After making his triumphant debut in New Year Eve’s concerts with the Berlin Philharmonic two seasons ago, Trifonov returns this season as the orchestra’s 2018-19 Artist-in-Residence. This many-sided role sees him play Scriabin’s Piano Concertounder the baton of Andris Nelsons (June 20-22); join Scholars of the Karajan Academyand Gregor Mayrhofer for Baroque and 20th-century concertos by Bach, Schnittke, and Stravinsky (Sep 30); give a solo recital of Beethoven, Schumann, and Prokofiev (Feb 21; see below); and partner baritone Matthias Goerne for a lieder recital of Brahms, Schumann, Wolf, Berg, and Shostakovich (Jan 6). To complete the residency, he takes part in a chamber concert capped by a performance of his own Piano Quintet (June 23), of which he also gives the Cincinnati premiere with the Ariel Quartet back in the U.S. (May 5 & 6).
It was through winning both the First Prize and Grand Prix at Moscow’s 2011 Tchaikovsky Competition that Trifonov made his London Symphony Orchestra debut, since when his appearances with the orchestra have included accounts of Prokofiev’s First and Third Concertos at the 2015 BBC Proms that The Guardian found “utterly beguiling.” The pianist’s 2018-19 “Artist Portrait” series sees him conducted by three of the LSO’s named conductors. Besides playing Ravel under Music Director Sir Simon Rattle (Feb 17 & 19; see above) and Beethoven under Conductor Laureate Michael Tilson Thomas (June 2; see above), he joins Principal Guest Conductor Gianandrea Noseda and Principal Trumpet Philip Cobb for Shostakovich’s First Concerto for Piano, Trumpet and Strings, both in London and on tour in Dublin (June 14 & 16). He also, as in Berlin, presents a solo recital of Beethoven, Schumann, and Prokofiev (June 10; see below).
After last season’s residency at the Vienna Konzerthaus, Trifonov returns to the Austrian capital for five programs as Artist-in-Residence at the city’s storied Musikverein. In addition to playing Rachmaninov with Alain Altinoglu leading the Vienna Philharmonic(Jan 9-13; see above) and Ravel with Rattle and the LSO (Feb 19; see above), he joins his fellow 2011 Tchaikovsky Competition laureates Sergei Dogadin and Narek Hakhnazaryan for piano trios by Rachmaninov and Shostakovich (Jan 14), and revisits his new solo recital program (Feb 23; see below). To crown the residency, he joins the ORF Vienna Radio Symphony Orchestra as soloist under the baton of Johannes Debus for the Austrian premiere of his own Piano Concerto (June 6). When Trifonov first premiered the concerto five years ago, the Cleveland Plain-Dealer marveled: “Even having seen it, one cannot quite believe it. Such is the artistry of pianist-composer Daniil Trifonov.”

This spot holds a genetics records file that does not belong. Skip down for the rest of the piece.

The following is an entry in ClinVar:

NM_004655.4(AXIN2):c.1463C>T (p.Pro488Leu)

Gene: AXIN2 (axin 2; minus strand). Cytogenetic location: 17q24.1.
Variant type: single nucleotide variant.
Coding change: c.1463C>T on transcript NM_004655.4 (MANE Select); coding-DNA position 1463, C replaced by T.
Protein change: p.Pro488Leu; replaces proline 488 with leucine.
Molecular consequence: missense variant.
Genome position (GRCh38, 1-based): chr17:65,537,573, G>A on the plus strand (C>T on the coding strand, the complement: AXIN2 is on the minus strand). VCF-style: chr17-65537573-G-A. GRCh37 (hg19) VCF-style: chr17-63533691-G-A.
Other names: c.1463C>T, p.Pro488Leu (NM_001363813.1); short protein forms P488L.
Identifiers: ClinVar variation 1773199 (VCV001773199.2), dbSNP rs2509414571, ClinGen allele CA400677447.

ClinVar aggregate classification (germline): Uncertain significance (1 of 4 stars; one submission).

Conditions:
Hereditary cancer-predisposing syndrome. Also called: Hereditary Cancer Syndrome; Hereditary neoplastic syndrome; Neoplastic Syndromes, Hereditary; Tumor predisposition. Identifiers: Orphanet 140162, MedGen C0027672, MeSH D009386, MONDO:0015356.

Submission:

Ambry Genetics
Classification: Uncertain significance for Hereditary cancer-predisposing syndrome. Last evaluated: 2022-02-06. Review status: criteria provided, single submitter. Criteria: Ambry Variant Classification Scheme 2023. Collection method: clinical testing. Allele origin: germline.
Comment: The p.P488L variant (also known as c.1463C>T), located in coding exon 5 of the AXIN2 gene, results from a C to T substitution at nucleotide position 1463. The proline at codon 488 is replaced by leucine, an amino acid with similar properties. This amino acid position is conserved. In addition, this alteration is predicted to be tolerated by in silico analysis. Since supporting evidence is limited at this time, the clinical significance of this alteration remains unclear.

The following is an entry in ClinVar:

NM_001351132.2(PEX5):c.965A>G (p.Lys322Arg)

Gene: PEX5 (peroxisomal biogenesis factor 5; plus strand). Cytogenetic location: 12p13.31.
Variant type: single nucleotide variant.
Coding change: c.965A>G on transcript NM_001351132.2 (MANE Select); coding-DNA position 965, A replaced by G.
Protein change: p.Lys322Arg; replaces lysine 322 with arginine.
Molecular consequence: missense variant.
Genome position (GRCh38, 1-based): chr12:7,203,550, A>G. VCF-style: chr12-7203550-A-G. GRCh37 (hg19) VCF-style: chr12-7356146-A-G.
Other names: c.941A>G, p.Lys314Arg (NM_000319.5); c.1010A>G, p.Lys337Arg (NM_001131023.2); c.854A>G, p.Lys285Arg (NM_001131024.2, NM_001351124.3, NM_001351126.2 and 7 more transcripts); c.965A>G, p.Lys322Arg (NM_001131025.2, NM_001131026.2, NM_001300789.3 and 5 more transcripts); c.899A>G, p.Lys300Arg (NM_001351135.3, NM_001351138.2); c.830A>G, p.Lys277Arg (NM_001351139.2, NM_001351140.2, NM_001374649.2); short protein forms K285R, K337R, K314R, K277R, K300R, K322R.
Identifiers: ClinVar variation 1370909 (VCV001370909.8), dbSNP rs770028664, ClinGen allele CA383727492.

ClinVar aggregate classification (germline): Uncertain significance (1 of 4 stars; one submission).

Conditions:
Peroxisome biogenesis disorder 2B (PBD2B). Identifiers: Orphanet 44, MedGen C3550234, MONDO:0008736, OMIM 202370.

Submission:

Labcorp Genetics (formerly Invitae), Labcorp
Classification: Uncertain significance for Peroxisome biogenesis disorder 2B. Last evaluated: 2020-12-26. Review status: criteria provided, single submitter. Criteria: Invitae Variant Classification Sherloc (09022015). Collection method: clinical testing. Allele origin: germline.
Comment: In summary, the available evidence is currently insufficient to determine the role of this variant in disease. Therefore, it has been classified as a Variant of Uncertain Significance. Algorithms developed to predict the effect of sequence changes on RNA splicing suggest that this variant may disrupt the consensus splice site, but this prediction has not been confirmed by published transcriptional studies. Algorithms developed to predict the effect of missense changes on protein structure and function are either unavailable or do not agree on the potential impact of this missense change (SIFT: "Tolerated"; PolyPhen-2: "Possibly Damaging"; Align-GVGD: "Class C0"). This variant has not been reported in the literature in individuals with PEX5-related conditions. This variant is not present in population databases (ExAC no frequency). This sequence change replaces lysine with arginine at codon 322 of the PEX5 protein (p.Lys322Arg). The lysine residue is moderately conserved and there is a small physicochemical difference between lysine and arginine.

New solo recital program at Carnegie Hall and more

Trifonov is as celebrated in solo recital as for his orchestral collaborations. After one of his solo appearances at London’s Wigmore Hall, the Financial Times observed: “The astonishing Russian pianist brings an ecstatic quality to his performances.” Similarly, after the most recent of his annual solo recitals on the mainstage of Carnegie Hall, the New York Times declared that “the brilliant and poetic components of his artistry found ideal balance in his magnificent performance.” This season, the pianist returns to the New York venue with a new program comprising Beethoven’s Piano Sonata No. 18 and Andante Favori, Schumann’s Bunte Blätter and Presto Passionato, and Prokofiev’s Sonata No. 8 (Feb 9). This concludes a U.S. tour that also sees stops in Durham, NC (Feb 5) and Richmond, VA (Feb 7), with a reprise at California’s La Jolla Music Society (April 17). Besides highlighting his residencies in Berlin, London, and Vienna (see above), the same program takes Trifonov to recitals throughout Europe, with dates in Slovenia, Austria, Croatia, and Slovakia (Oct 3-8); in Luxembourg, Switzerland, and in five cities across Italy (Oct 25-Nov 4); and at Germany’s MünchenMusik festival (Feb 12) and Hamburg Elbphilharmonie (Feb 14).

With Matthias Goerne in New York City and Berlin

Last season, Trifonov included recitals with Matthias Goerne in his residencies at the Vienna Konzerthaus and at Carnegie Hall. This season, after reuniting for a January recital at the Berlin Philharmonie (Jan 6, see above), he and the German baritone give a U.S. performance at New York’s 92nd Street Y. Representing the third of the pianist’s four New York City engagements this season, the concert is presented by the New York Philharmonic, four of whose principals will join him for Brahms’s Piano Quintet (March 17).

Chicago Symphony, Met Orchestra, Israel Philharmonic and other orchestral engagements

The pianist’s remaining U.S. orchestral dates include a return to Carnegie Hall’s Stern Auditorium with longtime collaborator Valery Gergiev leading the Met Orchestra in Schumann’s Concerto (May 18), which also takes him to the New Jersey Symphony (Jan 25-27) and Indianapolis Symphony (May 10 & 11). In appearances with Marin Alsop and the Chicago Symphony, he reprises Prokofiev’s Third Piano Concerto (Oct 18-20), of which his interpretation was “the real revelation” (Telegraph, UK) of the 2013 Edinburgh Festival’s opening-night concert. The review continued:
“Trifonov delivered a performance of sometimes unsettling intensity – one that didn’t so much grab your attention as dared you to look away. His technical abilities were spellbinding – exquisitely weighted chords, beautifully graded runs, harmonies hammered out with percussive brilliance – yet they were all harnessed to serve a profoundly lyrical vision of the piece.”
The pianist completes his full 2018-19 season with accounts of Tchaikovsky’s First Piano Concerto – the work with which he made his LSO and Carnegie Hall debuts – in Tel Aviv, with Iván Fischer leading the Israel Philharmonic (May 25-30).